* Cantor: Opposes second debt-limit vote before elections
* Unusual praise for Biden's leadership
* Optimism ahead of an intensive week of talks
(Repeats to delete extraneous letter in first paragraph)
By Andy Sullivan
WASHINGTON, June 13 U.S. Democrats and
Republicans are starting to agree on significant spending cuts
as they step up talks to stabilize the country's long-term
finances, a top Republican lawmaker said on Monday.
"There's room for us to agree on trillions of dollars in
savings," Eric Cantor, the No. 2 Republican in the House of
Representatives, told reporters. "We are beginning to see the
essence of convergence on savings begin to happen."
Cantor and other negotiators face growing pressure to reach
an agreement that would narrow record budget deficits and raise
the country's $14.3 trillion debt ceiling before an Aug. 2
The Treasury Department has warned that the country could
face a default if the debt ceiling is not raised by then -- a
prospect that could push the country back into recession and
rattle markets across the globe.
Cantor said he hoped the group including Vice President Joe
Biden would strike a deal that would ensure Congress would not
have to revisit the politically painful issue before the
November 2012 elections.
With Republicans insisting any increase must be matched by
an equal amount of spending cuts, that means the group would
have to agree on roughly $2.4 trillion in spending cuts.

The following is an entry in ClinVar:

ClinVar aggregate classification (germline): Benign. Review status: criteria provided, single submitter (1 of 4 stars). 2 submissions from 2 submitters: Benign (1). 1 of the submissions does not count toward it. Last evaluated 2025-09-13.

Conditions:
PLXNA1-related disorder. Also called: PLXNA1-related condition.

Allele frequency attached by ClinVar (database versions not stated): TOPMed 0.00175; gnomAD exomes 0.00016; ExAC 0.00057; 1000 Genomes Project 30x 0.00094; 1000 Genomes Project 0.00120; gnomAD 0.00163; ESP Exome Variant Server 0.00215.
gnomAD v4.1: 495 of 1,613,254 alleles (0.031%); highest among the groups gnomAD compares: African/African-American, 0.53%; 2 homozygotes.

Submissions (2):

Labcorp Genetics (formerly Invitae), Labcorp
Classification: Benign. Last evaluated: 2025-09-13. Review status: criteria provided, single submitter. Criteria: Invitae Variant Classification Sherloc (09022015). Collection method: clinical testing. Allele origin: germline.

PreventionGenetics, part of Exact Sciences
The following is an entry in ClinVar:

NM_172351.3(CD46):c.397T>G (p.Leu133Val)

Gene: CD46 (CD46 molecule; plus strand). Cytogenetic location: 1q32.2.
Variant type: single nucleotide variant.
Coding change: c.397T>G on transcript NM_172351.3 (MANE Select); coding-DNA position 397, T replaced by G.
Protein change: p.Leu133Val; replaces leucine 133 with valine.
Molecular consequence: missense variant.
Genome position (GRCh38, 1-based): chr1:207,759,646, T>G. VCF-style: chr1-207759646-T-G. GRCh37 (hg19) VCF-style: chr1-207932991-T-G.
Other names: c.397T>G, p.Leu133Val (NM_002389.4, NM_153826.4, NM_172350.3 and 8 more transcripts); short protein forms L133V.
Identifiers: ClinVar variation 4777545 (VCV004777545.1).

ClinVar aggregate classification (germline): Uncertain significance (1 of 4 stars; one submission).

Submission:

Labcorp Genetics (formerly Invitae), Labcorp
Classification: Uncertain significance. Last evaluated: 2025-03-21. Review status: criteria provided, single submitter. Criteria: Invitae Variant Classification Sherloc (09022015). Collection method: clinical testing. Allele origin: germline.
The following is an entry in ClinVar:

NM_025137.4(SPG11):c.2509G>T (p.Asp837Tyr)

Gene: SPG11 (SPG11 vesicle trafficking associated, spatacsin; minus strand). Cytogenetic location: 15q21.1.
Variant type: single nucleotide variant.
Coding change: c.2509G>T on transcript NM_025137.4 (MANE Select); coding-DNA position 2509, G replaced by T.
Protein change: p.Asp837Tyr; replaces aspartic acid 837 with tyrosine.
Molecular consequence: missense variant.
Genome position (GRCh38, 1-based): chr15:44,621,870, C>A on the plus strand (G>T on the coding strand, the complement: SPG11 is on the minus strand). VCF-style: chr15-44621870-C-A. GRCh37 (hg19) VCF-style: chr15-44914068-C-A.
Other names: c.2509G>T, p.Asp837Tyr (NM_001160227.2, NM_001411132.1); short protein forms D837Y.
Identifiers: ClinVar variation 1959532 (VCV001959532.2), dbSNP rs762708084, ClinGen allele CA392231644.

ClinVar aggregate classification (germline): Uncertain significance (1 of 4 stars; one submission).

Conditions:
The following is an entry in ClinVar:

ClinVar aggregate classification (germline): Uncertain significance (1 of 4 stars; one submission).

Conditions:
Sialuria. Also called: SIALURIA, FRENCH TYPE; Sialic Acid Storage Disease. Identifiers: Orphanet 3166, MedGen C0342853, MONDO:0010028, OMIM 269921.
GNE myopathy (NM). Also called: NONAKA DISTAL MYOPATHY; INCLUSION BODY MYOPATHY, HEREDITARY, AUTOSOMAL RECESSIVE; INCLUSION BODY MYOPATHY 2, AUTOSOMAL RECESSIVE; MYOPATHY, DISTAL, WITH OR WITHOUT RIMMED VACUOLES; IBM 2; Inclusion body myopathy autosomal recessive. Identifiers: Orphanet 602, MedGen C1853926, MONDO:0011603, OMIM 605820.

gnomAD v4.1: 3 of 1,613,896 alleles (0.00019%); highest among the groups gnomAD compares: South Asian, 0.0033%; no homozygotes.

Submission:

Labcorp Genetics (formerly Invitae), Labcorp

Ahead of three days of talks, Cantor went out of his way to
praise Biden's stewardship of the group, which includes five
other top lawmakers.
"I've been very impressed with the way he conducts these
meetings. He does like to talk but I guess all of us do or we
wouldn't be here. I do believe he has conducted these meetings
in a way that has kept the ball rolling," said Cantor, who is
not normally known for his effusive praise of Democrats.
The sputtering economy poses an additional challenge for
the negotiators as they seek to trim budget deficits that in
recent years have hovered at their highest levels relative to
the economy since World War Two.
Washington is unlikely to sign off on aggressive new
stimulus efforts as Republicans push for spending cuts rather
than additional deficit spending. Cantor said those cuts could
be spread out over 10 years, which would minimize their impact
in the short term.
"We are trying to look toward a plan that will manage down
the debt and deficit and at the same time help signal a return
to economic growth," Cantor said.
The deficit-reduction group is scheduled to tackle annual
spending and budgetary process reforms in three meetings this
(Editing by Cynthia Osterman)